Are We Robbing God If We Don’t Tithe?


In most cases when someone asks, “Am I robbing God if I don’t tithe?” their question comes out of Malachi 3:8–10:  

“Will a man rob God? Yet you are robbing Me! But you say, ‘How have we robbed You?’ In tithes and offerings. You are cursed with a curse, for you are robbing Me, the whole nation of you! Bring the whole tithe into the storehouse, so that there may be food in My house, and test Me now in this,” says the Lord of hosts, “if I will not open for you the windows of heaven and pour out for you a blessing until it overflows.”

The prophet Malachi wrote those ancient words during a time of great hardship in Israel, when God’s people were literally putting themselves into bondage just to survive (Neh. 5:1–5).

Overwhelmed by painful circumstances, the people allowed a “logical mind” to take over and they began to reason, “How can we give offerings and tithes to God when we’re under such duress?” So they stopped giving those tithes.  

That decision had a direct effect on the poor, who were left with nothing. They had no way to satisfy their hunger, and that made God angry.

Looking at the Bigger Picture

To answer the question of tithes and robbing God, we need to allow this Old Testament passage to tutor us, like the apostle Paul talked about (Gal. 3:24). The fact that it says “tithes and offerings” is very telling to me. God wanted the kingdom economy to turn; He wanted the finances in the hands of His people to be released to the poor.

“Test Me now in this,” He said. If Israel gave the whole tithe, He would open the windows of heaven and pour out for them an overflowing blessing—in a time when the people were desperate.   

For Christians today, I believe the specific law of the tithe is ended because Jesus solved the law. If a church leader or another Christian you’re following uses the word tithe, they’re probably blending the biblical language of tithe, tenth, and offering and putting them together for the sake of convenience.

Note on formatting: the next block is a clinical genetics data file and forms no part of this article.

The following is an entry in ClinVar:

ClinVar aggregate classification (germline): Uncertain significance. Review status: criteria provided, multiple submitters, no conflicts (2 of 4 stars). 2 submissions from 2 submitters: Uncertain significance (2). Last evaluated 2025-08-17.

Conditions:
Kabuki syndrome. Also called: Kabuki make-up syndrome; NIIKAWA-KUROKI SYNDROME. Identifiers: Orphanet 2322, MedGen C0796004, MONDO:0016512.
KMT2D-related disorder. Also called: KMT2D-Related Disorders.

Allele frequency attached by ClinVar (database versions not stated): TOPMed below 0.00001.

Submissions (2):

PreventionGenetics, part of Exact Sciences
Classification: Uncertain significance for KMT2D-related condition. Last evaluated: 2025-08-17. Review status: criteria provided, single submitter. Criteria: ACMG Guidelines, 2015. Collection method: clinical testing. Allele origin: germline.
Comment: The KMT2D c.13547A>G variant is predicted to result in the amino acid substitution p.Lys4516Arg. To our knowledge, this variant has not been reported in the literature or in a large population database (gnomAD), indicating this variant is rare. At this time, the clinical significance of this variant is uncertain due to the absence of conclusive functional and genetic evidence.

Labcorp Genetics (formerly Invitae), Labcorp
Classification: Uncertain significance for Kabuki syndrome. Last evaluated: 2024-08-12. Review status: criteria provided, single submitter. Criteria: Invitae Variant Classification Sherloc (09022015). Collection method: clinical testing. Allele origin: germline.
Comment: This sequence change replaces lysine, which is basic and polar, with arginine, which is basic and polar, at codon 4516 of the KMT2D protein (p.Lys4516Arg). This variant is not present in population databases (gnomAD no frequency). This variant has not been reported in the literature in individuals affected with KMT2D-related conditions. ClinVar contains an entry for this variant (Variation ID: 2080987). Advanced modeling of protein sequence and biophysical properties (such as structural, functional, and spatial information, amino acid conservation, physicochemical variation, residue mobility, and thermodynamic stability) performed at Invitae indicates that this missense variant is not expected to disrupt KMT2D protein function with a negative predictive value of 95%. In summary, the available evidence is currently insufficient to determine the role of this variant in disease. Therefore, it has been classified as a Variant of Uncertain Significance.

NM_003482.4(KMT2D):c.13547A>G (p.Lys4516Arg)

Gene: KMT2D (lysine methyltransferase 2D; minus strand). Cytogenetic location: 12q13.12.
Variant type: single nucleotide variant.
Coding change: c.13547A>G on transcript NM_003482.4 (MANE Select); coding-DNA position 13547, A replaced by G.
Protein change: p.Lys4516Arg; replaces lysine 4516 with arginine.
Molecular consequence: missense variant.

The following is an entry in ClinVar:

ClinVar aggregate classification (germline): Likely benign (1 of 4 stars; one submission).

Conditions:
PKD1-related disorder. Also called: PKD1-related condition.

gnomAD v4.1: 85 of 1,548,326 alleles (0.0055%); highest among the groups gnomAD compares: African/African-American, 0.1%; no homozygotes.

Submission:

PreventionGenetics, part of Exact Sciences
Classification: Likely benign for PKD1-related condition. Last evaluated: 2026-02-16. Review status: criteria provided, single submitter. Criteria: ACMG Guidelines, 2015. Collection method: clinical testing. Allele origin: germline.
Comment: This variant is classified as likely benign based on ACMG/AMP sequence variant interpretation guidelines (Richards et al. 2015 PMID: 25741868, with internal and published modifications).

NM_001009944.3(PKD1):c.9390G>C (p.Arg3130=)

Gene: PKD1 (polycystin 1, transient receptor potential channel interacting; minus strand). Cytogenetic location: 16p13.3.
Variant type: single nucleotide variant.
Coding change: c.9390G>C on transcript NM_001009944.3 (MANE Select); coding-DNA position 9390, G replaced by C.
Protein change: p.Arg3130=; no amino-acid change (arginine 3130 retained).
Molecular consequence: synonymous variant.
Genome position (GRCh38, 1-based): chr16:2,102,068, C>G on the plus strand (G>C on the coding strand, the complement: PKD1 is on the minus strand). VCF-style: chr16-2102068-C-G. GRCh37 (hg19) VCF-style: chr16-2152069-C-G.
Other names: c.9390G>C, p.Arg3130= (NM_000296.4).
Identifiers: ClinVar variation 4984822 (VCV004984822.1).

The tithe law might not apply to the Christian—but the principle of giving, even in difficult times, does apply.  

According to Malachi 3:8–10, it is possible to rob God if we do not give in faith to help the poor. This is a fundamental truth in the faith and culture of a healthy Christian mind and community.

God the Deliverer

Being generous in times of hardship is a challenge. Whenever we find ourselves in a difficult time financially, we need to remember a very important truth: God is a deliverer by definition. We will pass through this season.

Your time is coming. You will get through this hardship, and when you do, God will increase you because He has found you faithful. 

But today while the storm still rages, bring your offerings, honor God, and help those who need it.

The Book of Remembrance

Just a few verses later in Malachi 3, we find a picture spilling over with hope: 

Then those who feared the Lord spoke to one another, and the Lord gave attention and heard it, and a book of remembrance was written before Him for those who fear the Lord and who esteem His name. (Mal. 3:16)

The Lord will remember those who are faithful and don’t complain. Giving makes us better, generous people, and it is our desire to honor Him—to find ourselves in His book of remembrance.  

Be a giver, even if all you can give is the widow’s mite. Consider the verses we looked at today and let them mold your generosity and affect your wallet.  

God bless your Prosperous Soul, and may your day be increased.


Click the links below to read other articles by Stephen on this topic:

Should You Tithe to Your Church?

Why Christians Struggle with the Tithe and What to Do About It

Do I Need to Give Less Money Away?

Lauren Stinton